Beyond the numbers, what all the studies and analyses seem to point to is a neutral impact at best in the long term. The DCFTA will mainly orient production towards certain sectors (less cereals, more olive oil ; less textiles, more machines). The costs of adjustment and short-term losses, which Tunisia will have to bear, are not taken into account.

However, if we look at the service sector as predicted by the Ecorys study, we notice that exports would drop significantly in almost all service sub-sectors and imports would increase significantly in all. Thus, if the DCFTA aims primarily to liberalize the services sector, this opening would come at the expense of Tunisia, even according to the long-term forecasts of an optimistic study. The balance of services, already very affected by the drop in tourism since 2014 and again by the corona virus crisis, will no longer be able to limit the trade deficit, or even could become negative as well. The Ecorys (2013) study, like that of Solidar Tunisie (2018), point to opportunities for emerging service sectors in Tunisia. However, according to their own predictions, these same sectors will be the most affected by European competition.

The projections given by these studies are uncertain, but they can give trends : an agricultural sector turned towards the production of oils and fruits for export to the detriment of strategic cereal productions, and a service sector that would become in deficit. The gains would therefore come from the industrial sector, which has already been liberalized by the Association Agreement, and from foreign investments, favored by the DCFTA. What can we really expect from this ?

Foreign investments are costly and unprofitable debt

A second major argument used by defenders of the DCFTA is that of the need to adopt this agreement to attract foreign investment (in this case European). These investments would have positive economic spin-offs in terms of growth and jobs that would justify new privileges granted to investors.

Agreements and privileges for investors are costly but not critical to investments

First, the link between the presence of investment facilitation agreements and the amount of foreign investment is unproven. On the contrary, the majority of studies point to an absence of relationship, or only a very slight impact. The latter would be more important in industrialized countries, a category in which Tunisia is not classified. Even without having ratified an investment treaty, Brazil was the world’s third largest recipient of foreign investment between 1990 and 2010.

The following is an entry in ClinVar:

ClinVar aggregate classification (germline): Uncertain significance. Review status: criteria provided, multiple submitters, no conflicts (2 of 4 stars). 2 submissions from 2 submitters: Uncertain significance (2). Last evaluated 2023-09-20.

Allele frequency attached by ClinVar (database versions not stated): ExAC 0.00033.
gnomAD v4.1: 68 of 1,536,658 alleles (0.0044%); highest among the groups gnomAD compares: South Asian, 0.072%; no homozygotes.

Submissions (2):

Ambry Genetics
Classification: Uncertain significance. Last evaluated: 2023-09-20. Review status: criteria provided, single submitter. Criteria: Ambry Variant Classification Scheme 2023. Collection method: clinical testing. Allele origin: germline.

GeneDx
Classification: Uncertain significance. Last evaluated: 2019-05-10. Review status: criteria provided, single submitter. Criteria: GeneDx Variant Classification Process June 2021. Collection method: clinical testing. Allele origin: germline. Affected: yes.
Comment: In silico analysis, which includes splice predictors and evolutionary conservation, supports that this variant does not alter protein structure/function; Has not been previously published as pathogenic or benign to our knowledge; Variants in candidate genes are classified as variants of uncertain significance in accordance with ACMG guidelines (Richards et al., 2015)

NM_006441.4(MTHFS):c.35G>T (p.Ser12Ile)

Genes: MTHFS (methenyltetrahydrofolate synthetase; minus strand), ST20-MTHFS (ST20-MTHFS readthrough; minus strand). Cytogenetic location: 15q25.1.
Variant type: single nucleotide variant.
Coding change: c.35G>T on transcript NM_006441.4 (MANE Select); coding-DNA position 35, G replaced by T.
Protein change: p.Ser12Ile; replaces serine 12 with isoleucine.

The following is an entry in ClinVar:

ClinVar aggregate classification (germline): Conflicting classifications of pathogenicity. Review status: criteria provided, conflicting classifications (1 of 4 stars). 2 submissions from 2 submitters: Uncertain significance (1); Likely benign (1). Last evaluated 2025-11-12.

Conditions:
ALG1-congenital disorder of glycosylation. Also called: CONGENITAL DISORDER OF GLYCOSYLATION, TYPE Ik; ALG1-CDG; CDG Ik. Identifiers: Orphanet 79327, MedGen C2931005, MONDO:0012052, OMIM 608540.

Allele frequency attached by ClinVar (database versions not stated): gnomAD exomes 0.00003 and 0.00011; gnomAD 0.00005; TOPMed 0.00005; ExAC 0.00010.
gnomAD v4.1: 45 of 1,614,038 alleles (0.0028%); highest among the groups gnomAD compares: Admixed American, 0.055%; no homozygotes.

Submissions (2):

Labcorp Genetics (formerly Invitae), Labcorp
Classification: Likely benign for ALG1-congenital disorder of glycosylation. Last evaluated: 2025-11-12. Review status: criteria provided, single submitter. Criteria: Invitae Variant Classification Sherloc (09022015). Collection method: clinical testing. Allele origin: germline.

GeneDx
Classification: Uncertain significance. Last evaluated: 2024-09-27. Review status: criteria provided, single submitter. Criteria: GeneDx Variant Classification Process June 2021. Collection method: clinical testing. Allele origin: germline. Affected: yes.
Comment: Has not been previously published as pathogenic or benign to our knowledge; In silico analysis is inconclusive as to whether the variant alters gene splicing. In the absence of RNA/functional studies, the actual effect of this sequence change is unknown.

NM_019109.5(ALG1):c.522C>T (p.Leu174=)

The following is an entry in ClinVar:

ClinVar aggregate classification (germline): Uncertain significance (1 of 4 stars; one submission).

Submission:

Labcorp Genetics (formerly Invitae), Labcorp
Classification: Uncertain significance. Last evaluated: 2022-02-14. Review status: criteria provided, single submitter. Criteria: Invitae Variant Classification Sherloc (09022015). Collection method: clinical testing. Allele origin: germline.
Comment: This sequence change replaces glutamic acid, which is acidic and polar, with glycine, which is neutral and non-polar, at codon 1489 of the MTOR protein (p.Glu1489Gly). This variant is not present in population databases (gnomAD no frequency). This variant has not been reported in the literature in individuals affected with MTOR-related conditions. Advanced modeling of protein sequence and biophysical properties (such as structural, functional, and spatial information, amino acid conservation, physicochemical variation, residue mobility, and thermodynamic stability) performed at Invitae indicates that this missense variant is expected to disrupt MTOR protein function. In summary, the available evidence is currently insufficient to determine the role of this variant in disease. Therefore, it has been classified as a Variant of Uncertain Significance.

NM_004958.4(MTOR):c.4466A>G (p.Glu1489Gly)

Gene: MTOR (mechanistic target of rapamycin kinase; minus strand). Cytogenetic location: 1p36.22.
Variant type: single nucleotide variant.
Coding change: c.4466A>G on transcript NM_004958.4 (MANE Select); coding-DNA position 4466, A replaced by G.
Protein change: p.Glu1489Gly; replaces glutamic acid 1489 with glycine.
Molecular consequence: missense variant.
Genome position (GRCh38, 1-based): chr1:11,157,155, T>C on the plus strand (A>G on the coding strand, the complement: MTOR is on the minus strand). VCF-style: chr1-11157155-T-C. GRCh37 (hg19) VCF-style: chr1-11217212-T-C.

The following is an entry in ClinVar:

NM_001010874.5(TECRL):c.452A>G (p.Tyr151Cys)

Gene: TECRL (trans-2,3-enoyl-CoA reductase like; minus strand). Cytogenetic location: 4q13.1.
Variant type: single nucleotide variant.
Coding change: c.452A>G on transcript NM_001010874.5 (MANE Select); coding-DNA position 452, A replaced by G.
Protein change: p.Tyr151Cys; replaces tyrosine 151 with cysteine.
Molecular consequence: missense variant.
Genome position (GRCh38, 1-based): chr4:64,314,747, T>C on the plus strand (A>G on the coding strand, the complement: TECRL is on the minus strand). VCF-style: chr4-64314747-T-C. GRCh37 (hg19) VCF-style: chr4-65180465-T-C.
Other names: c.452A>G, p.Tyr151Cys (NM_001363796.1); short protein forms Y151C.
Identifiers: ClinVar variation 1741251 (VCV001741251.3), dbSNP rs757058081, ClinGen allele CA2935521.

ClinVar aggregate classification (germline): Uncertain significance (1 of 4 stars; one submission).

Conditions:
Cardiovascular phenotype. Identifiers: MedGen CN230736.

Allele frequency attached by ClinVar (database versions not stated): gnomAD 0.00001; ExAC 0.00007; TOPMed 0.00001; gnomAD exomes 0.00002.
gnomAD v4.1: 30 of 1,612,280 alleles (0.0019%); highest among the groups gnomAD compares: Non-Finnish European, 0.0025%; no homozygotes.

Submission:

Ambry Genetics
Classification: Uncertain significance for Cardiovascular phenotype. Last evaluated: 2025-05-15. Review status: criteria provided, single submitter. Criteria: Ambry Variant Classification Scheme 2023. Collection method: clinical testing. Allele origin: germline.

At the heart of this debate is the question of the privileges that are granted to foreign investors, in particular through the systems of arbitration between investors and States. Tunisia already has 31 bilateral investment treaties which include this system, out of a total of 38 bilateral investment treaties currently in force. But DCFTA would extend this system to the whole of the EU and make it even more difficult to question, since there would be no deadline for this treaty and it would be more difficult to renegotiate. These treaties allow foreign investors to seek reparations from the state if they believe that regulation, even in the public interest, has harmed their expected profits. Two frequently cited cases are the example of the company Vattenfall which requested 6 billion euros from Germany following its decision to exit nuclear power, or the company Veolia which requested 175 million euros from Egypt following its decision to increase the minimum wage. Foreign companies can also use the threat of arbitration to change laws, as in France regarding a law on hydrocarbons. South Africa, the first recipient of FDI in Africa, has decided to end its investment treaties which include arbitration, faced with its costs and after noticing that a lot of investments came from countries with which she didn’t agree. However, the FDI inflows it receives have not declined. To protect itself, Tunisia should follow a similar path.